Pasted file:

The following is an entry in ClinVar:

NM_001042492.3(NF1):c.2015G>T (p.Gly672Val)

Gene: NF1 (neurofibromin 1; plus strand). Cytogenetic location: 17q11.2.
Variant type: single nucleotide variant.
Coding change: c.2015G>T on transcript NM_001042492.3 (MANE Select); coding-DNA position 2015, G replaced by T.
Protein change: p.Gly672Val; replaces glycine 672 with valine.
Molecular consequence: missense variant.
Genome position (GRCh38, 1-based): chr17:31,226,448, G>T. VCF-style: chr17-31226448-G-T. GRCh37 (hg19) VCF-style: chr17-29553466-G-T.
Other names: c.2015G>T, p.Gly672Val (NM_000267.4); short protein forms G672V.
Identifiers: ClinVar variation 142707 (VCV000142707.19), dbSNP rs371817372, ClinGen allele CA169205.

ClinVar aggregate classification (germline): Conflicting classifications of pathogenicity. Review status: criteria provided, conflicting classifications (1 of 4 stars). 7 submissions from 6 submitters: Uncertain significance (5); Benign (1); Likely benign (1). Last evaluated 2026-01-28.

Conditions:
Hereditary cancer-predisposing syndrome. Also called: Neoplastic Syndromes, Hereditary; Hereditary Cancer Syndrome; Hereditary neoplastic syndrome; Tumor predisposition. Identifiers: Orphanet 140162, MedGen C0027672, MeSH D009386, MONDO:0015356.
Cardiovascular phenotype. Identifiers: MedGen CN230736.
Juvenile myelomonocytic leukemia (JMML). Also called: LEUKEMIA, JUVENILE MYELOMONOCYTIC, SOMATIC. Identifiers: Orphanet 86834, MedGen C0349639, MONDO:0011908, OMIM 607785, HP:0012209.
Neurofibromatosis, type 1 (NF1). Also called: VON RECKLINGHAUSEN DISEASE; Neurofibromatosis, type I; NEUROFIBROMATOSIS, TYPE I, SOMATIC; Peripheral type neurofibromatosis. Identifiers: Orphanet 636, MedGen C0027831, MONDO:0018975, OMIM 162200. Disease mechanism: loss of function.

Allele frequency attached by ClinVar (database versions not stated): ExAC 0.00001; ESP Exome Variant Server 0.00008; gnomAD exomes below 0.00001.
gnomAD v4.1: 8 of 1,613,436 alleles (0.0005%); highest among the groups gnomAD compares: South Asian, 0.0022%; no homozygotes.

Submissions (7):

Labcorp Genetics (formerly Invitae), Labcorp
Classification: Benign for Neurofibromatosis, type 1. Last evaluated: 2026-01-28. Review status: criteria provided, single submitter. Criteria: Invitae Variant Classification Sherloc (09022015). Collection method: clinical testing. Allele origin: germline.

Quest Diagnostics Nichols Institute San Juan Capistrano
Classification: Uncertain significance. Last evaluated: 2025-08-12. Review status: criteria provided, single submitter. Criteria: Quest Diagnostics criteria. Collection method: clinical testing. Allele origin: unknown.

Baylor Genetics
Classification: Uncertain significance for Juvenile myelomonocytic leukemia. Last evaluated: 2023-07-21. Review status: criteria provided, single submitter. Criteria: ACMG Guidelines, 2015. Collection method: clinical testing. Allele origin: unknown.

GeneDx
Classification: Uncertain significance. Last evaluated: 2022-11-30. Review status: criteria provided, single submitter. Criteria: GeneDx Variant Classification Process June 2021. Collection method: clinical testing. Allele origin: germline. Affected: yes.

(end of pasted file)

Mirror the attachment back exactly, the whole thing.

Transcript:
The following is an entry in ClinVar:

NM_001042492.3(NF1):c.2015G>T (p.Gly672Val)

Gene: NF1 (neurofibromin 1; plus strand). Cytogenetic location: 17q11.2.
Variant type: single nucleotide variant.
Coding change: c.2015G>T on transcript NM_001042492.3 (MANE Select); coding-DNA position 2015, G replaced by T.
Protein change: p.Gly672Val; replaces glycine 672 with valine.
Molecular consequence: missense variant.
Genome position (GRCh38, 1-based): chr17:31,226,448, G>T. VCF-style: chr17-31226448-G-T. GRCh37 (hg19) VCF-style: chr17-29553466-G-T.
Other names: c.2015G>T, p.Gly672Val (NM_000267.4); short protein forms G672V.
Identifiers: ClinVar variation 142707 (VCV000142707.19), dbSNP rs371817372, ClinGen allele CA169205.

ClinVar aggregate classification (germline): Conflicting classifications of pathogenicity. Review status: criteria provided, conflicting classifications (1 of 4 stars). 7 submissions from 6 submitters: Uncertain significance (5); Benign (1); Likely benign (1). Last evaluated 2026-01-28.

Conditions:
Hereditary cancer-predisposing syndrome. Also called: Neoplastic Syndromes, Hereditary; Hereditary Cancer Syndrome; Hereditary neoplastic syndrome; Tumor predisposition. Identifiers: Orphanet 140162, MedGen C0027672, MeSH D009386, MONDO:0015356.
Cardiovascular phenotype. Identifiers: MedGen CN230736.
Juvenile myelomonocytic leukemia (JMML). Also called: LEUKEMIA, JUVENILE MYELOMONOCYTIC, SOMATIC. Identifiers: Orphanet 86834, MedGen C0349639, MONDO:0011908, OMIM 607785, HP:0012209.
Neurofibromatosis, type 1 (NF1). Also called: VON RECKLINGHAUSEN DISEASE; Neurofibromatosis, type I; NEUROFIBROMATOSIS, TYPE I, SOMATIC; Peripheral type neurofibromatosis. Identifiers: Orphanet 636, MedGen C0027831, MONDO:0018975, OMIM 162200. Disease mechanism: loss of function.

Allele frequency attached by ClinVar (database versions not stated): ExAC 0.00001; ESP Exome Variant Server 0.00008; gnomAD exomes below 0.00001.
gnomAD v4.1: 8 of 1,613,436 alleles (0.0005%); highest among the groups gnomAD compares: South Asian, 0.0022%; no homozygotes.

Submissions (7):

Labcorp Genetics (formerly Invitae), Labcorp
Classification: Benign for Neurofibromatosis, type 1. Last evaluated: 2026-01-28. Review status: criteria provided, single submitter. Criteria: Invitae Variant Classification Sherloc (09022015). Collection method: clinical testing. Allele origin: germline.

Quest Diagnostics Nichols Institute San Juan Capistrano
Classification: Uncertain significance. Last evaluated: 2025-08-12. Review status: criteria provided, single submitter. Criteria: Quest Diagnostics criteria. Collection method: clinical testing. Allele origin: unknown.

Baylor Genetics
Classification: Uncertain significance for Juvenile myelomonocytic leukemia. Last evaluated: 2023-07-21. Review status: criteria provided, single submitter. Criteria: ACMG Guidelines, 2015. Collection method: clinical testing. Allele origin: unknown.

GeneDx
Classification: Uncertain significance. Last evaluated: 2022-11-30. Review status: criteria provided, single submitter. Criteria: GeneDx Variant Classification Process June 2021. Collection method: clinical testing. Allele origin: germline. Affected: yes.